On the Kyrgyz side of the Turgurt Pass, Chinese trucks are lined up for more than 4 miles. The border has been closed for the harvest festival and now there is a backlog. The truckers do not line up quite as neatly as Chinese officials would have people line up, and are splayed unevenly over two lanes which means we cannot get through - there is a hint of ravine on our side that our bus, even with the talented Alexander at the wheel, cannot negotiate. Eventually some trucks get through the customs and immigration formalities, the line opens up and we squeeze between the queue of trucks, arriving in Naryn with enough time for a walk before dinner.
The road to Bishkek is a thousand times better than before - the Chinese are building a new road between Bishkek and China, but the money for the road is a loan which nobody knows how will be repaid, because the country has few natural resources and no industry. The government is reluctant to invest in long-term plans because ministers know they are unlikely to be in power long enough to see such projects completed.
Corruption is a major problem and a classic Kyrgyz joke goes something like this; a Kyrgyz goes to visit his Kazakh friend who lives in a huge mansion in the former capital of Almaty. "How were you able to afford this amazing house? he asks his friend. "Ah, you see the new road you drove on to get to my house? Well, it is half a meter narrower on each side than it should have been and the money saved went into my pocket." The Kyrgyz absorbs this new information. A year or so later his Kazakh friend visiting him in Bishkek is astonished to find him in a house that is even larger and more luxurious than his own and asks his friend how his fortunes changed so fast. His friend taking him by the shoulder points to a spectacular view of the surrounding mountains, "Do you see that road that crosses the mountains, my friend?" "What road?" asks his friend. "Exactly," says the Kyrgyz.
But back to the real new road - the traffic all goes one way, Chinese trucks drive from China laden and go back empty. They bring Chinese goods to Doloby, the largest mart in Central Asia, just outside of Bishkek, where they are sold on to traders from Russia, Tajikistan, Kazakhstan, Uzbekistan, Pakistan, India and others. It is the 21st century Silk Road, of which China is a large part.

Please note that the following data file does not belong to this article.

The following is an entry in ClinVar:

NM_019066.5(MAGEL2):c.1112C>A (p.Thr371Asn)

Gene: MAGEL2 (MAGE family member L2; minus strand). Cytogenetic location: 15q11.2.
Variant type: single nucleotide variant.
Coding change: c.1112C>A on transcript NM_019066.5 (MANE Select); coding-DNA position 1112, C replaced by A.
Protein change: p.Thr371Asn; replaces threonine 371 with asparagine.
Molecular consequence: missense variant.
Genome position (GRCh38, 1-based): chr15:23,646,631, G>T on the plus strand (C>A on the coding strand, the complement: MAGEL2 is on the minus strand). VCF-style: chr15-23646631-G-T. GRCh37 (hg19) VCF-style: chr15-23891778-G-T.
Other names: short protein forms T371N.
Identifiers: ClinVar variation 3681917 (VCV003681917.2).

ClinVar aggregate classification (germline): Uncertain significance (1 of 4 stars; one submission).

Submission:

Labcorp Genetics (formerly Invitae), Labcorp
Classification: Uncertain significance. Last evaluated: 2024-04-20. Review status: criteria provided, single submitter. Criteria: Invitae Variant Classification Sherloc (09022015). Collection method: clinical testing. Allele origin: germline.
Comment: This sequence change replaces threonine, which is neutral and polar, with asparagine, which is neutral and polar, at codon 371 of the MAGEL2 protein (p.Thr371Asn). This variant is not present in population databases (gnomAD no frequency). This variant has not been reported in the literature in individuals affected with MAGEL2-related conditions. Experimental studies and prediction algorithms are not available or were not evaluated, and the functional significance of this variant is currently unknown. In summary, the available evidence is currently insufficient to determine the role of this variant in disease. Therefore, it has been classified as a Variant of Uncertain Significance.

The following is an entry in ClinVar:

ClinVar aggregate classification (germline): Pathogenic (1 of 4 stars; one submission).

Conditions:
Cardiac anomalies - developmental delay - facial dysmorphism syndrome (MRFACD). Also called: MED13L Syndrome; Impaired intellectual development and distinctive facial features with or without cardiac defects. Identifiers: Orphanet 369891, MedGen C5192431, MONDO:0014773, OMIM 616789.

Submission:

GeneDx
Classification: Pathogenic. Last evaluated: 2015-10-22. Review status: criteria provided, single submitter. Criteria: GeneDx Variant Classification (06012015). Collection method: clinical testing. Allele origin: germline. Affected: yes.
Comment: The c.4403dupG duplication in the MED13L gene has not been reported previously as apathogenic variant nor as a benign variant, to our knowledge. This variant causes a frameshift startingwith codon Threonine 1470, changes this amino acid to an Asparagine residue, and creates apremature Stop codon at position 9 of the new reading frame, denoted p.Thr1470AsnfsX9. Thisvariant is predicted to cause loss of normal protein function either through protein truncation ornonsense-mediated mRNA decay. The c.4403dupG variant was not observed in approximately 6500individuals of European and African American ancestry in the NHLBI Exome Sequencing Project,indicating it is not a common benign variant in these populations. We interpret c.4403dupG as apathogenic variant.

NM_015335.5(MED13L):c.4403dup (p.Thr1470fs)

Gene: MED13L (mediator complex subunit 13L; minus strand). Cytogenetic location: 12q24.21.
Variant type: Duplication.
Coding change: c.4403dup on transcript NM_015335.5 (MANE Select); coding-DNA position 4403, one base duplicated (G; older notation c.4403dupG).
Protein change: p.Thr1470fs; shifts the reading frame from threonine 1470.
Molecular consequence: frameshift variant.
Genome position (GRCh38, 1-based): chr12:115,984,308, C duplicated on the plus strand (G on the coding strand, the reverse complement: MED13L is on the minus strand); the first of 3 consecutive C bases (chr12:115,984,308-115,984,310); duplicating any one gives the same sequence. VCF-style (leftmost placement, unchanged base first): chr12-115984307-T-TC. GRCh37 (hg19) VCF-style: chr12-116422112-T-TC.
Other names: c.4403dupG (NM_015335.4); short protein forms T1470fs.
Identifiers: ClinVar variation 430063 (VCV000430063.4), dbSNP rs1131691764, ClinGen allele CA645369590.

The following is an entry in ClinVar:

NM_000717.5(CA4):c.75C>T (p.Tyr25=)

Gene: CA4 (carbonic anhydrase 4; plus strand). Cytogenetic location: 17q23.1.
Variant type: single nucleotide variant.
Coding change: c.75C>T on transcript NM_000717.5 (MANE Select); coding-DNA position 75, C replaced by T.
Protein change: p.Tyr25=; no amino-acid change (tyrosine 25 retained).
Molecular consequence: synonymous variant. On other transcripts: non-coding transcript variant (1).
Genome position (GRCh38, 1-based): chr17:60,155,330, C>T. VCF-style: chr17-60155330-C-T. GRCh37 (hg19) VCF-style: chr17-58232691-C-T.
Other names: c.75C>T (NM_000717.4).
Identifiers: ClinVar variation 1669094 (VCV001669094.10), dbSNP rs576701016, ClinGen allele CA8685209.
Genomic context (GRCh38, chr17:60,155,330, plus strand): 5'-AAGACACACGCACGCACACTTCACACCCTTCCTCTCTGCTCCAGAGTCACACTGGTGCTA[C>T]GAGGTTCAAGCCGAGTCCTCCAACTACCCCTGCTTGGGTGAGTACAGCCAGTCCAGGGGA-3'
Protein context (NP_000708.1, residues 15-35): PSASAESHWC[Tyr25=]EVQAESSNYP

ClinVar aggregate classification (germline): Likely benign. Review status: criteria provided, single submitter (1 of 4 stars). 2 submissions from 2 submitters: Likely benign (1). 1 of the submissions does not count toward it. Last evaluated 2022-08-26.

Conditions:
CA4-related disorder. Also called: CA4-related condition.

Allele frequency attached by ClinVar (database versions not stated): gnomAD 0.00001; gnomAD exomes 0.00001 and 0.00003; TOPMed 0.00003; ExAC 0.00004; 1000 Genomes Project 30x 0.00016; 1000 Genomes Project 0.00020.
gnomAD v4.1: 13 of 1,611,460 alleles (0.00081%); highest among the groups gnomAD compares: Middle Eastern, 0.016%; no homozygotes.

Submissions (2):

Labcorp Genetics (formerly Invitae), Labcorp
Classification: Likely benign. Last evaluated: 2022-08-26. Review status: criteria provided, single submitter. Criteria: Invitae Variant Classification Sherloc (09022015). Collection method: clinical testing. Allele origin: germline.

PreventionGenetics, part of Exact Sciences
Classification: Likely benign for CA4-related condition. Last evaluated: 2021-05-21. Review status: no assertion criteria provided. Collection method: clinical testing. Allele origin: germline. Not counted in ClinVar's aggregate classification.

Bishkek has one of the few remaining statues of Lenin in the former Soviet Union. He stands on his plinth, greatcoat flowing, pointing at what used to be the Central Committee of the Communist Party of the Kirghiz SSR and is now the American University of Central Asia - this upsets the remaining communists in the country who see it as a historical building and want the American University to go somewhere else. And now that Kyrgyzstan has adopted the parliamentary system in lieu of the Presidential system, unfortunately Lenin is now facing the wrong way and has his back to parliament - or perhaps that is as it should be. Incidentally, in keeping with the Middle East and other parts of the planet, the student body of the American university of Central Asia is 70% female.
The Kyrgyz are legendarily descended from 40 tribes, but what is more based in fact is that they came from the Yenisei area of Siberia, and were originally tall and fair. After seeing off the Uighurs to the south, they fell under the sway of the nomadic Scythians, and by the 9th century Kyrgyzstan formed a part of various Muslim khanates, followed in the 13th century by the arrival of the Mongols, who stayed. Over time the genetic make-up changed, so that now most Kyrgyz are east-Asiatic in appearance.
In the 19th century the Russians arrived and as they were anxious to people the territory, they offered potential Russian settlers to Kyrgyzstan free land and exemption from military service and taxes, which tens of thousands accepted. Many noble families opposed to the Bolsheviks settled here, as did Russian and East European Jews. The Russians intermarried with locals which over the years changed the appearance of the Kyrgyz again. Stalin added to the mix by forcing many German-Russians from the Volga and Crimea to Kyrgyzstan during the WWII years to ensure they would not be a fifth column, but with the collapse of the Soviet Union in 1991 most Russians went back to Russia - every family was given 250,000 rubles (approx $7890), to return - and many Germans went to a newly-unified Germany. Russian is still the most common spoken language in the capital, and many schools use Russian as the language of education with the result that many Russian Kyrgyz are not fluent in Kyrgyz, a Turkic language and the country's official language. Signs in and around the capital are written in both Cyrillic and Latin script.
Russian Kyrgyz are Russian Orthodox but the Kyrgyz are mainly Muslim, which they wear lightly, with influences from their previous shamanism. Cemeteries are ornate; stele are topped with stars or Islam's crescent moon while other markers are in the shape of yurts with an eagle or a yak's tail indicating their tribal affiliation from millennia ago. Kyrgyz babies wear amulets to protect them from the evil eye and in rural areas parents may still bestow ugly names on boys in the belief that death not liking the sound of their names, will leave them to live.